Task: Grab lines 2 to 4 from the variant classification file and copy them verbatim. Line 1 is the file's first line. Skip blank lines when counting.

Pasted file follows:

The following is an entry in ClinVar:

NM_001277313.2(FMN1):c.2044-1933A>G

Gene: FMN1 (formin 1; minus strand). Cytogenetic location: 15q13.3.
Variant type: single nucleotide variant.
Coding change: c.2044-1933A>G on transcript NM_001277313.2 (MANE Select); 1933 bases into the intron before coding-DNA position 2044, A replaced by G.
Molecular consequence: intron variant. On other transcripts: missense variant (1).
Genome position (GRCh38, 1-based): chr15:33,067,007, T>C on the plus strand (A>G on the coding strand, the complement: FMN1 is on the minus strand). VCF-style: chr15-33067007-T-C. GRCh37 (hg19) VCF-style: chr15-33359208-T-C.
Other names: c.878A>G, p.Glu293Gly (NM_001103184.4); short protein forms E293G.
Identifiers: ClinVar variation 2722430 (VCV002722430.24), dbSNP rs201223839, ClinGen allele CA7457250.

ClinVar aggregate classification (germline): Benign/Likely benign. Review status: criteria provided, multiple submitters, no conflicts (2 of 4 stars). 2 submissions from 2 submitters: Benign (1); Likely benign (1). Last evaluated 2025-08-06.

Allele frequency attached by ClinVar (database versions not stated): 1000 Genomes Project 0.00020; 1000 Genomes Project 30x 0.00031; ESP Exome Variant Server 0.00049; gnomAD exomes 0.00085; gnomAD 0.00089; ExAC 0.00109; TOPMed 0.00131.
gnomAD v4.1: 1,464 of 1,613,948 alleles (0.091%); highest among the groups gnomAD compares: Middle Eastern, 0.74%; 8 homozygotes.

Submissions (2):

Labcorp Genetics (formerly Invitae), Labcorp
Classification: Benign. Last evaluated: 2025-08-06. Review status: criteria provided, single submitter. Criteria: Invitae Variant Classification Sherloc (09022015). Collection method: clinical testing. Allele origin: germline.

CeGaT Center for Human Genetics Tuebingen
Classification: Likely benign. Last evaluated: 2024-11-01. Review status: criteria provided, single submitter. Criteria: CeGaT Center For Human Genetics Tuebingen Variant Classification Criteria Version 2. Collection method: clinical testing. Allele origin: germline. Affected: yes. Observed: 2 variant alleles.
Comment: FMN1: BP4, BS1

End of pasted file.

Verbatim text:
NM_001277313.2(FMN1):c.2044-1933A>G

Gene: FMN1 (formin 1; minus strand). Cytogenetic location: 15q13.3.
Variant type: single nucleotide variant.